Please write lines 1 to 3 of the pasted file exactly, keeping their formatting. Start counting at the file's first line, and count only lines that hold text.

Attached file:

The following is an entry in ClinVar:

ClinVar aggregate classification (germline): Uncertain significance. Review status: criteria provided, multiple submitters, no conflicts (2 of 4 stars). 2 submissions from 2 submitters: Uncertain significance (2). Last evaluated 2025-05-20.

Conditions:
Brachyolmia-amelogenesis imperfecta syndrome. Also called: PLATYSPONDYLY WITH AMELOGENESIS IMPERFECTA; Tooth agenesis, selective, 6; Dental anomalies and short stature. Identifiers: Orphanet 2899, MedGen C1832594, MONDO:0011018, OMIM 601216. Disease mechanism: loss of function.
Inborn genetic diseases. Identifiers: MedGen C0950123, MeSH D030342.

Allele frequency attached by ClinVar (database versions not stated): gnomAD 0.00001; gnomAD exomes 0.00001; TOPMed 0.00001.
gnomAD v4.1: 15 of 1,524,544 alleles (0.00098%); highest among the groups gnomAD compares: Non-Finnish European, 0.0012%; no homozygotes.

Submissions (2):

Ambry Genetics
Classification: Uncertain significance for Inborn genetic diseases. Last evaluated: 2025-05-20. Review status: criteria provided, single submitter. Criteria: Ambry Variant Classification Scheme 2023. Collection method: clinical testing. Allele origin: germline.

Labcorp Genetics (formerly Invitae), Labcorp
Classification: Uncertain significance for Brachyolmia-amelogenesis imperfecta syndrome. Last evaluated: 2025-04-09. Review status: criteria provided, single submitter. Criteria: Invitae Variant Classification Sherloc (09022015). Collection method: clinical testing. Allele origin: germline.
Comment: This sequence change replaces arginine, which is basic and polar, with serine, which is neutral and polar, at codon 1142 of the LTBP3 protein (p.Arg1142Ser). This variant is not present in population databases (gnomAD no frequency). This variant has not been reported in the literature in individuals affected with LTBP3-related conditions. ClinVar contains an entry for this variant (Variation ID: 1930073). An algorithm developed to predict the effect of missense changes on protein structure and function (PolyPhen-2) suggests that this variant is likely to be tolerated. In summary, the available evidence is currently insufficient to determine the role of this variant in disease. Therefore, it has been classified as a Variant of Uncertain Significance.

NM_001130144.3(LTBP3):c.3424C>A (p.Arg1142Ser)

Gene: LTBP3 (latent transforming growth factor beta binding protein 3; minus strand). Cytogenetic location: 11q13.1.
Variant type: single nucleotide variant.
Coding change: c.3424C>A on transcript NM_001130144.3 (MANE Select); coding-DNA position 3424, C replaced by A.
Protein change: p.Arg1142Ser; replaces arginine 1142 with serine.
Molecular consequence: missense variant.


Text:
The following is an entry in ClinVar:

ClinVar aggregate classification (germline): Uncertain significance. Review status: criteria provided, multiple submitters, no conflicts (2 of 4 stars). 2 submissions from 2 submitters: Uncertain significance (2). Last evaluated 2025-05-20.

Conditions: